Yeah. The Lord had given me the opportunity to study Colossians with a group of women on Saturday mornings. It's one of those books that I had probably read multiple times, but when you go through it verse by verse with a group of people, things just start to jump off the page. I remember one of the girls in our study time said, her translation translated the verse, your life is found in Christ as your real life is found in Christ. That just really stuck with me, this idea of the real life that we are meant for is not our former life. It's not the things that we get caught up in on a day-to-day basis. It's found in Christ.

We are in Him already if we've trusted in Him. That was kind of in my mind and Colossians 3, this put off and put on section was really something that I had been meditating on. It felt like it was a really key thing to talk to our kids about. I think they've learned the fruit of the Spirit and there's some overlap here, but this felt like a very concrete, like this is your former identity. These things were the things that you were marked by before you came to Christ.

These are the things that you're called to put on now that your identity is in Christ. It was really fun to go through those one by one and talk to the kids about them and see how they related to it, how they saw those things in their own lives, whether it was the good or the bad, and to see the Lord stern them a desire to put on what fit with their new identity. Well, it's a powerful passage and I'm looking forward to talking about it today. This is Building Relationships with Dr. Gary Chapman, author of the New York Times best seller "The 5 Love Languages" . If you'd like to hear a past program, take an assessment of your love language or see our featured resource today, go to It's written by Catherine Parks and it's titled, What to Wear, a Kids Bible Study on Looking Like Jesus.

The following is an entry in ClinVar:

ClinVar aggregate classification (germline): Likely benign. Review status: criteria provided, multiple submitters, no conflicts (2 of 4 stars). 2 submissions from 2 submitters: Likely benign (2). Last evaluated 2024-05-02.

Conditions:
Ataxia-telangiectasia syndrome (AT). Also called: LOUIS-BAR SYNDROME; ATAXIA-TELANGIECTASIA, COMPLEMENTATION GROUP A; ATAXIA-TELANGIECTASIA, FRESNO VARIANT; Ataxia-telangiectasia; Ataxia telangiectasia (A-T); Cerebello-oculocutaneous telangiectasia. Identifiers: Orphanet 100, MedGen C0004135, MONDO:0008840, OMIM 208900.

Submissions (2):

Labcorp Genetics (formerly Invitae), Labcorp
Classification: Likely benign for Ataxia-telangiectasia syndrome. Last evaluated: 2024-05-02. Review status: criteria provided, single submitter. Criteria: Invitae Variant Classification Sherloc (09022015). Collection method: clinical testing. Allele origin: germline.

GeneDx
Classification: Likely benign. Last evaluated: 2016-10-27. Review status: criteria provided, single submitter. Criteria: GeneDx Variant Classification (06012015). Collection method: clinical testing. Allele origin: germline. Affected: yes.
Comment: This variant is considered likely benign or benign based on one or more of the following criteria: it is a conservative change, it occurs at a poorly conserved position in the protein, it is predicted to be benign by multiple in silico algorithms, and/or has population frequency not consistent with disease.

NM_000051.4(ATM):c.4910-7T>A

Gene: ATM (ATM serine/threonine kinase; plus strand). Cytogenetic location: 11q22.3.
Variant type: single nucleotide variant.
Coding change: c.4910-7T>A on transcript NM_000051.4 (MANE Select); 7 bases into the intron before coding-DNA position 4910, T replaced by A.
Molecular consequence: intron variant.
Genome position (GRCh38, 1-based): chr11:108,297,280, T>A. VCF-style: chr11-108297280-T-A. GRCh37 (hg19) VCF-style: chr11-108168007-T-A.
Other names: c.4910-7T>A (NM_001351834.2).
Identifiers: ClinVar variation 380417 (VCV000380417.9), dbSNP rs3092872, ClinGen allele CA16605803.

Find out more at Well, Catherine, no question about it. Identity is huge in today's world. You want to help teach children about finding their identity in Christ. You talked a little bit about that in our last segment, but why is that so important? Well, I think we see that all over culture right now, right? These questions of identity and who gets to determine our identity and kids are not immune to that. I think a lot of the battleground for identity is it's happening before kids are in high school. It's a critical age for them to understand who they are and what they're being told so much of the time is that they just get to decide that based on their feelings.

On to the fact that that's unbiblical, it's also too much weight. I can't imagine as a nine or 10 year old being told, you just get to figure out who you are based on what you're feeling. Ask any nine and 10 year old. They know that their feelings change from minute to minute, much less day to day. It's really important in letting them know you don't have to determine your identity because it was determined before you were ever born. We look at Psalm 139 and the way that the Lord knows us and lovingly formed us and created us and knew our days before we were born. That is the kind of limit that is so beautiful and it's the kind of fence that kids need so that they can just safely thrive within the parameters that the Lord has set up for them.